Data visualization can be very powerful when done well. Your visual cortex—the part of your brain that processes visual images—is the largest system in your brain, and it’s great at spotting patterns. When you visualize data, you can use your visual perception to quickly identify patterns in data and more easily pick out important patterns that you wouldn’t see in a table or list of numbers.

We see graphs a lot but often don’t know how to approach them. Here are the steps we’d recommend, using this graph as an example:

### 1. Examine the component parts.

Read the **title**. “This Month’s vs Last Month’s Algebra Test Scores”. Okay, we’re comparing two months of Algebra scores.

Check out the **axis labels**. The x-axis is labeled “Last Month’s Score”; the y-axis “This Month’s Score”. So this is where the comparison happens: one score is on the vertical scale, and the other is on the horizontal. Those are the reverse of what we’d usually expect to see, especially given the chart title. Good thing we looked!

Look at the **axis scales**. In this case, both axes range from 40 to 100, so we’re dealing with roughly the upper half of the test range in both cases.

### 2. Think with your eyes.

Use your visual cortex. What do you see here? Does any distinct pattern stand out? Here are a few thoughts:

- The points generally follow a diagonal path, or trend, from the lower-left-hand corner to the upper-right-hand corner of the graph. So students seem to do roughly as well on the second test as they do on the first test.
- There are a bunch of points pressed up against the upper-right-hand corner of the graph. Why is that? The test maxes out at 100, but some students would do even better if the test could register a higher score. In other words, we may want to consider making future tests harder so that we can see where all students fall on the range.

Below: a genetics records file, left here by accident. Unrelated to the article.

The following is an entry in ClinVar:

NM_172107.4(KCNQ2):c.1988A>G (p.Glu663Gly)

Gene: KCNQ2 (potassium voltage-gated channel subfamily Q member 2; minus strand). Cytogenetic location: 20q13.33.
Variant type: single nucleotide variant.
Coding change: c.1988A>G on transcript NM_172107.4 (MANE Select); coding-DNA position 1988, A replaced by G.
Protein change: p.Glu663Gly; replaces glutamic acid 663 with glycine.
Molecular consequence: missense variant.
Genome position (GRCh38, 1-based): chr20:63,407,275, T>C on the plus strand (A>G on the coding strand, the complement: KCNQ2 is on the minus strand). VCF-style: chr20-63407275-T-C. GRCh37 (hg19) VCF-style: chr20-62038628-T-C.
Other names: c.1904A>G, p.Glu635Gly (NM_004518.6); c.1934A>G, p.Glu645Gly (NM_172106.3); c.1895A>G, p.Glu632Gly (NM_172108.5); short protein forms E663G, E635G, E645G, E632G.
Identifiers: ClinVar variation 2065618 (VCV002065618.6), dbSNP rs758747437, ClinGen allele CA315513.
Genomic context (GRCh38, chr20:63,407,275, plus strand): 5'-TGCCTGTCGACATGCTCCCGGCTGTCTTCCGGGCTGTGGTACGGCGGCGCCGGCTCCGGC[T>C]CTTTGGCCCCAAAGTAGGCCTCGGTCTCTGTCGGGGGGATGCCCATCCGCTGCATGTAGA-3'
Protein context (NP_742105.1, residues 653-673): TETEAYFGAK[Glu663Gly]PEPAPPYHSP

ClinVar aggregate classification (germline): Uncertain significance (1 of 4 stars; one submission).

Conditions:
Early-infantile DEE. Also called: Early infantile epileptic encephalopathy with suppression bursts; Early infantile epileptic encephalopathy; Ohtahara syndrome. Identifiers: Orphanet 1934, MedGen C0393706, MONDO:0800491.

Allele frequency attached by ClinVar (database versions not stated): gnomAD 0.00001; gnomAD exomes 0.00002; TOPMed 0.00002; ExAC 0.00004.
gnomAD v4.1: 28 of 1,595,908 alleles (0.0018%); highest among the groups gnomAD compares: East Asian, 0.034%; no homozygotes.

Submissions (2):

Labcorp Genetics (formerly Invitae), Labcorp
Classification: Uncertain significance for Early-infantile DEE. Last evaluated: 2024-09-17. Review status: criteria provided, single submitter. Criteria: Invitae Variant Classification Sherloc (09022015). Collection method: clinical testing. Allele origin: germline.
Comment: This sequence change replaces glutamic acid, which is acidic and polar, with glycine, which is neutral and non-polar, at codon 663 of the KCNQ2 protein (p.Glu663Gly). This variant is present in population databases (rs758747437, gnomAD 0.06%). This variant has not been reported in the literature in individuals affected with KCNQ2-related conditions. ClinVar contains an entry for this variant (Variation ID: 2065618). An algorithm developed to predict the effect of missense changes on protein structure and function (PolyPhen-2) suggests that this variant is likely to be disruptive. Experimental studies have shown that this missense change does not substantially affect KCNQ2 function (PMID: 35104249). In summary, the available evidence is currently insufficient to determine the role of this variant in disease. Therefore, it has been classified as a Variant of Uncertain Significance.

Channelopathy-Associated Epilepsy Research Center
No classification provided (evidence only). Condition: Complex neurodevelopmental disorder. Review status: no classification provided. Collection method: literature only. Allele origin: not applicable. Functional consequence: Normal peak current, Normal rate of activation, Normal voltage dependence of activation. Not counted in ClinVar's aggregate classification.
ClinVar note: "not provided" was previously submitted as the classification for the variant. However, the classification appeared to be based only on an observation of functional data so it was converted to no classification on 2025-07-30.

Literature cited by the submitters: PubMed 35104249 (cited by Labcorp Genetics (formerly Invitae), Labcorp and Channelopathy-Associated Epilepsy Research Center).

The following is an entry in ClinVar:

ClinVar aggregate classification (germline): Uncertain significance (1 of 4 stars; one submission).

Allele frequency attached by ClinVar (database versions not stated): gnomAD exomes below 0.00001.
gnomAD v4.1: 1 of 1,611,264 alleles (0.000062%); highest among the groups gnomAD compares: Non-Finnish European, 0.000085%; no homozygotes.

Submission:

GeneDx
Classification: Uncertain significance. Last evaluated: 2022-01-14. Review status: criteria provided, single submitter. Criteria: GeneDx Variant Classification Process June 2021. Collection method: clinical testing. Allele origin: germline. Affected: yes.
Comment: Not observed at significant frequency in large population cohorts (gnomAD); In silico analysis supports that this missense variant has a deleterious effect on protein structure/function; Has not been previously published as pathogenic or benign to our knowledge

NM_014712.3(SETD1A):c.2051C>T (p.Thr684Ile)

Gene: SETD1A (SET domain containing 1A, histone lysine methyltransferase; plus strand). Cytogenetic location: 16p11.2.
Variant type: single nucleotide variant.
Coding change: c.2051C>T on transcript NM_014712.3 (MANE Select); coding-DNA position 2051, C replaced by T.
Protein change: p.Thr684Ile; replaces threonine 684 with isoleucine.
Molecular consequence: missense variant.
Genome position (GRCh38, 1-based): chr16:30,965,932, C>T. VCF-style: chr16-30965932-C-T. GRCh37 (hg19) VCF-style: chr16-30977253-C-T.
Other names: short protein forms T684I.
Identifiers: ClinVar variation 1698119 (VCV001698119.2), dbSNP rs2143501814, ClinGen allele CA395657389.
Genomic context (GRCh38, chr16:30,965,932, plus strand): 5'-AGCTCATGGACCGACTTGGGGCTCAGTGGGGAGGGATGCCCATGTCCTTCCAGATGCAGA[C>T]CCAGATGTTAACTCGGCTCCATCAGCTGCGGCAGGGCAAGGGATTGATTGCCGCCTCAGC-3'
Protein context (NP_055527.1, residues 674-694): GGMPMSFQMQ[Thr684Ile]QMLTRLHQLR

- Several individual points (representing individual students) lie outside of the rest of the herd. These are called outliers, and we will investigate them more in a later lesson.

### 3. Zoom out for the big picture.

To get a big picture understanding of a graph, ask yourself these questions:

*What is the author of the graph trying to communicate?*In this case, the author seems interested in comparing how much students improved from one month to the next.*How is this data relevant to my classroom?*If it’s a graph of your students, it may help you identify that some students are exhibiting the most rapid growth, and others are struggling.*Is the graph biased?*Does the author have any personal stake in presenting this data a certain way? Does the data reflect reality? Is it presented in an objective way?

You can remember these steps as PEZ—Parts, Eyes, Zoom—like the candy dispenser, because being able to quickly digest graphs and to recognize trends is suh-weet! And with a bit of practice, you’ll be able to carry out all of these steps in a matter of a few seconds.

If you’re looking for a far more comprehensive guide to reading and creating graphs, you’ll do no better than the fancy-sounding but easy-reading Now You See It: Simple Visualization Techniques for Quantitative Analysis by information design guru Stephen Few.

## Exercise: Reading a graph

Check out the following graph from the National Association for Education Progress. See if you can decipher what it is trying to tell you.

## #Takeaways

- Graphs leverage the pattern-matching power of your visual cortex. Tweet

- Save pie charts for dessert; use bar charts for data. Tweet

- I just learned how to think with my eyes! Tweet

We’ve now learned three of the most common skills you’ll need to work with data: Data collection, summary, and visualization. Everything we do going forward will build on these basics. In the next lesson, we’ll head back to our trusty spreadsheet to learn how to create good-looking graphs in just a couple clicks.

I agree with the statement, “save the pie for desserts”. I think if you’re serious about looking at data, either plot it or use a bar graph. This allows you to see growth, degression, patterns, etc.

I like using a bar graph to collect data.

Graphs help make sense out of numbers.